More than seven in 10 mental health inpatients rate their care as good or better than good.
This is according to the first ever large-scale survey of NHS psychiatric inpatients.
Interviews were carried out on 7,500 patients recently discharged from 64 NHS trusts across England.
The survey, published last week, was by the Care Quality Commission, responsible for regulating health and social care.
A total of 73% of patients said their care during their most recent mental health hospital stay was good, very good or excellent; 16% said it was fair, but more than one in ten (12%) said it was poor.
The survey contains valuable information on how mental health inpatients view their care and treatment.
Among the findings were:
* 92% of patients did not share a room or bay with a patient of another sex.
* Only 45% said they always felt safe.
* 13% said their psychiatrist did not listen carefully to them, and one in five (19%) were not given enough time to talk with their psychiatrist; 21% of patients stated they did not trust their psychiatrist, while 17% did not trust nurses. But 69% said their psychiatrist always treated them with dignity and respect
* Almost half (48%) of patients were not clearly told about possible side effects of psychiatric medication.
* Although 52% wanted talking therapies only 29% received it.
The commission’s questionnaire was given to people who had left hospital in the previous six months after a stay of at least 48 hours on an acute ward or psychiatric intensive care unit.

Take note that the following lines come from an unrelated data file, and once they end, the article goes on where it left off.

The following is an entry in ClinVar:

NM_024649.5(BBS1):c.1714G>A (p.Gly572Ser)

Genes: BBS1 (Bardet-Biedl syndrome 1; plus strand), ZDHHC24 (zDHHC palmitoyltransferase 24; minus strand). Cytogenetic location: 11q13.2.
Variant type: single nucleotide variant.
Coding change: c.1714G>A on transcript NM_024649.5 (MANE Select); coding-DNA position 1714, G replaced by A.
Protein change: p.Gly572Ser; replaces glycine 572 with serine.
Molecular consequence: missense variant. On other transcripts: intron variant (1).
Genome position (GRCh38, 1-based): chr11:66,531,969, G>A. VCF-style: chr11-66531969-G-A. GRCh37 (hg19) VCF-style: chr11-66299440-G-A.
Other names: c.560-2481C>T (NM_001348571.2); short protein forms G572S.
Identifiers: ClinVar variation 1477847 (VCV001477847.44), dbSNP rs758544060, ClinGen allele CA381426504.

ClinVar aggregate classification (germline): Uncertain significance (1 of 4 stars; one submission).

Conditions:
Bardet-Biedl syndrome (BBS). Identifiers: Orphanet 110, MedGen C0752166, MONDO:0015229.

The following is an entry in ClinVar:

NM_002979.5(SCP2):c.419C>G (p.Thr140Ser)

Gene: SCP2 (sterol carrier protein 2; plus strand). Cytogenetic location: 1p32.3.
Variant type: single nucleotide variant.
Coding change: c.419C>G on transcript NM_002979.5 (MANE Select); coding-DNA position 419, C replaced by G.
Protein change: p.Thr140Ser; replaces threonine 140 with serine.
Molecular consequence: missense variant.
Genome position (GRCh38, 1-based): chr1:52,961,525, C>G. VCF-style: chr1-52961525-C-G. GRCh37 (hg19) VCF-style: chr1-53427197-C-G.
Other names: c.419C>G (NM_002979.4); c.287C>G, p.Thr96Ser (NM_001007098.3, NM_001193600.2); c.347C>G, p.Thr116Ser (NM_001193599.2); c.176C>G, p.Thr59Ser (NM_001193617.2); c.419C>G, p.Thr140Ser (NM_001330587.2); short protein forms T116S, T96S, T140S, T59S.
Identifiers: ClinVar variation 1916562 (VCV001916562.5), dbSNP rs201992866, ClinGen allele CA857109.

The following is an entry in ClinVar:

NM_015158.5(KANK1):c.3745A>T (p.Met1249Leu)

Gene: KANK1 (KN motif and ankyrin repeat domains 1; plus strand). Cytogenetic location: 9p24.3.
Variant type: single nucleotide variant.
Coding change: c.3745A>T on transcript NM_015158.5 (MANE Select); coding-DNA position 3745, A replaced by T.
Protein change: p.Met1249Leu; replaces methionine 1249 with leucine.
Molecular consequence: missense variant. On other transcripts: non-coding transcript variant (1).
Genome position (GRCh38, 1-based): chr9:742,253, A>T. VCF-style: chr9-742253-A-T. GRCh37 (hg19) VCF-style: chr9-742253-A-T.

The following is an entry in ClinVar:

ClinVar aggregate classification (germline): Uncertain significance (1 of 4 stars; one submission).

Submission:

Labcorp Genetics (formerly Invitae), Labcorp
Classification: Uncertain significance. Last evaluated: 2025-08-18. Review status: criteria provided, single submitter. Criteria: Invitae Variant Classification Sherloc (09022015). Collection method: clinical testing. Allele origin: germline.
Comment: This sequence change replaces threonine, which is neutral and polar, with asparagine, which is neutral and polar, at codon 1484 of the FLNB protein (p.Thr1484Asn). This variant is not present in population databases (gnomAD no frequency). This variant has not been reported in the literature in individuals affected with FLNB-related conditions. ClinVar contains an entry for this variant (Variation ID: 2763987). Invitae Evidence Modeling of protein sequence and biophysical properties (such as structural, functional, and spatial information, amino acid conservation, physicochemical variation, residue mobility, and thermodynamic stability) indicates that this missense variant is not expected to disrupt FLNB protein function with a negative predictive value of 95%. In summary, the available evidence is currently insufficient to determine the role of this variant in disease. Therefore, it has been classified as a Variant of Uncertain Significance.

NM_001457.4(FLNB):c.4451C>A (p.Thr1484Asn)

Paul Corry, of the mental health charity Rethink, described the figures as “shocking”.
“If they were applied to people receiving treatment for diabetes, cancer or heart disease there would be a national outcry,” he said.
Phil Hope, the care services minister, said: “It’s good news that 73% of people described their care overall as good, very good or excellent. “It’s also important to remember that nearly half of the people … had been detained under the Mental Health Act and had severe mental health problems, which may have affected how safe they felt. It is vital they get the care, support and treatment they need,” he said.
Marion Janner of the Star Wards organisation which aims to drive up standards of acute mental health wards admitted the survey’s findings made “gloomy reading”
She said this was partly because of the “woeful poverty” of funding of and political commitment to inpatient care.